Drive Your Point Home With Metaphor


After all those painstaking semesters of high school Spanish, I’m delighted to announce I’m officially bi-lingual. It was hard work, with lots of practice finetuning my craft, building my vocabulary, and falling totally fall flat in high-stakes conversations. But it paid off!

I can confidently say I now speak fluently in both English and Metaphors.

Metaphors? What happened to Spanish? I never made it past a conversational level, but my mastery of speaking in metaphors has served me especially well.

I’ve found metaphors to be one of the most effective communication tools I use in verbally illustrating my vision to others. I like to think big (not always an asset), and getting people on the same page is no easy task. That’s when a metaphor is best employed. Painting a picture that can be indelibly imprinted into someone’s memory is a leadership competency on no organization’s list (mainly because they’re all so sterile, but that’s a different blog).

In the recent On Leadership interview with Leena Rinne, the two-time Wall Street Journal bestselling author of The 5 Choices to Extraordinary Productivity and Leading Loyalty, she brilliantly used a metaphor to change my mindset about goal setting and achievement.

Leena spoke about the endless choices and distractions we all face, and during this chaos, we often lose focus and our ability to prioritize and execute on our goals.

Leena’s advice was to install in our minds a “night club bouncer” that manages our “VIP list.” Watch the interview here for her exact wording, but here was the gist of her brilliant suggestion:

In your mind, envision installing the equivalent of a muscled bouncer outside a bar or night club. Give this metaphorical bouncer a VIP list of who can cross the red velvet rope and who can’t. Make sure your goals are the only ones on the “approved guests” list, and you’ll increase your ability to accomplish them.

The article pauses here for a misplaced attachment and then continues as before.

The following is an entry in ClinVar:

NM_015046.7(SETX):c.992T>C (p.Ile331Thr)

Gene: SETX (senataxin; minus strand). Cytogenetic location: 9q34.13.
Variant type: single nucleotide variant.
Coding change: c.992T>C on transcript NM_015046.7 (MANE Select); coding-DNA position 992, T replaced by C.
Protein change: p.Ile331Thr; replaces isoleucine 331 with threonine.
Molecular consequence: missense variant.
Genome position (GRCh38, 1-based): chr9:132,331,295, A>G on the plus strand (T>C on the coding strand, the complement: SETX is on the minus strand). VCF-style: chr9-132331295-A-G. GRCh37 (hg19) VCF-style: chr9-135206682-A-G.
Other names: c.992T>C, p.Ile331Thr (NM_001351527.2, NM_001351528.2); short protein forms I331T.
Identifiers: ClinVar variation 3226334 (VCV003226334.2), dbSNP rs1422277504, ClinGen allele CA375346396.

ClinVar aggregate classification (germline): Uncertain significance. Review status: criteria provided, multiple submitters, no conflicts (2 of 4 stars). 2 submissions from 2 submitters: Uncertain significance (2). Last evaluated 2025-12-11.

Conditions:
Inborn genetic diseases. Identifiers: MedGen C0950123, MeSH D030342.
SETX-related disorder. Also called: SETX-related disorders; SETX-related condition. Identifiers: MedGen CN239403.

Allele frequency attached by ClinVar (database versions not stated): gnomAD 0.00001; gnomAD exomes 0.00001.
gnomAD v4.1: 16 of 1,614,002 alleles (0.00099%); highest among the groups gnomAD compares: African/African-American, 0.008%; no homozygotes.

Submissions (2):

Now envision you’ve just rented out this space for your birthday, and you’ve paid substantially for the food, drinks, and entertainment. You’ve invited your best friends to join you for an evening of decadence. There’s only one problem: the facility has multiple entrances, and the fire marshal won’t let you lock any of them. So uninvited guests can, and will, pour in.

Your “bouncer’s” job is to ensure your invited friends get the freshest champagne, firmest shrimp, and warmest wontons. Okay, that was an odd collection of food, but you get the point: the bouncer holds the interlopers at bay, and his key role is to guarantee your focus on your top goals. In this role, he minimizes the distractions. If it’s not on your VIP list, it gets tossed aside.

I love this metaphor as it does exactly what it’s supposed to: create a mental image that communicates the point even better than normal words or direct descriptions could.

My bouncer is wearing a purple, crushed velvet coat, and his VIP list is short and hyper-focused on my top three guests.

What’s yours wearing and who’s invited?

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About the Author

Scott Miller

Scott Miller is a twenty-three-year associate of FranklinCovey and serves as the executive vice president of thought leadership. Scott hosts multiple podcasts including FranklinCovey On Leadership and Great Life, Great Career. Additionally, Scott is a co-author of The Wall Street Journal bestselling book, Everyone Deserves A Great Manager: The 6 Critical Practices For Leading A Team. He is also the author of the multiweek Amazon #1 New Release, Management Mess to Leadership Success: 30 Challenges to Become the Leader You Would Follow. Scott writes a weekly leadership column for and is a frequent contributor to Thrive Global. Previously, Scott worked for the Disney Development Company and grew up in Central Florida. He lives in Salt Lake City, Utah, with his wife and three sons.

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